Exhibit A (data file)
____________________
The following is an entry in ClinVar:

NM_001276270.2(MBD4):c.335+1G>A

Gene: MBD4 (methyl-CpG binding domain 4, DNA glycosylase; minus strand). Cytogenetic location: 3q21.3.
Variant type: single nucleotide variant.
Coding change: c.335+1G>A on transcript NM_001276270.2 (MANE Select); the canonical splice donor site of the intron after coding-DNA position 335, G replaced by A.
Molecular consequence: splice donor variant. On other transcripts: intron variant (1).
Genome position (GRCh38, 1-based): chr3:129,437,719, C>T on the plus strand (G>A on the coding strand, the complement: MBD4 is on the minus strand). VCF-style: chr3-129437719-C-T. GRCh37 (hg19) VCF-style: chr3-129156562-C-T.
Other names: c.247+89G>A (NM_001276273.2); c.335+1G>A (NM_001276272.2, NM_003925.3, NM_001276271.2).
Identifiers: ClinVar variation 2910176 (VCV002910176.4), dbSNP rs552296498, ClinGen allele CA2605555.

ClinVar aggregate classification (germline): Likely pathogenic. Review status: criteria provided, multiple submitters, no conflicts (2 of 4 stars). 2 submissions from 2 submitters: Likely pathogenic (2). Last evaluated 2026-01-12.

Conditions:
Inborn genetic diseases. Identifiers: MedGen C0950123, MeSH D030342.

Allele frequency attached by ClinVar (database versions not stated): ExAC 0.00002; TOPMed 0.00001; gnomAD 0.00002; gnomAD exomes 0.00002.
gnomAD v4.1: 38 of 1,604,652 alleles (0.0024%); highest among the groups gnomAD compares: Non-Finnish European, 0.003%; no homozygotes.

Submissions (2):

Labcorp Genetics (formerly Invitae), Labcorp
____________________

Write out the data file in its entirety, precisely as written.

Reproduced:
The following is an entry in ClinVar:

NM_001276270.2(MBD4):c.335+1G>A

Gene: MBD4 (methyl-CpG binding domain 4, DNA glycosylase; minus strand). Cytogenetic location: 3q21.3.
Variant type: single nucleotide variant.
Coding change: c.335+1G>A on transcript NM_001276270.2 (MANE Select); the canonical splice donor site of the intron after coding-DNA position 335, G replaced by A.
Molecular consequence: splice donor variant. On other transcripts: intron variant (1).
Genome position (GRCh38, 1-based): chr3:129,437,719, C>T on the plus strand (G>A on the coding strand, the complement: MBD4 is on the minus strand). VCF-style: chr3-129437719-C-T. GRCh37 (hg19) VCF-style: chr3-129156562-C-T.
Other names: c.247+89G>A (NM_001276273.2); c.335+1G>A (NM_001276272.2, NM_003925.3, NM_001276271.2).
Identifiers: ClinVar variation 2910176 (VCV002910176.4), dbSNP rs552296498, ClinGen allele CA2605555.

ClinVar aggregate classification (germline): Likely pathogenic. Review status: criteria provided, multiple submitters, no conflicts (2 of 4 stars). 2 submissions from 2 submitters: Likely pathogenic (2). Last evaluated 2026-01-12.

Conditions:
Inborn genetic diseases. Identifiers: MedGen C0950123, MeSH D030342.

Allele frequency attached by ClinVar (database versions not stated): ExAC 0.00002; TOPMed 0.00001; gnomAD 0.00002; gnomAD exomes 0.00002.
gnomAD v4.1: 38 of 1,604,652 alleles (0.0024%); highest among the groups gnomAD compares: Non-Finnish European, 0.003%; no homozygotes.

Submissions (2):

Labcorp Genetics (formerly Invitae), Labcorp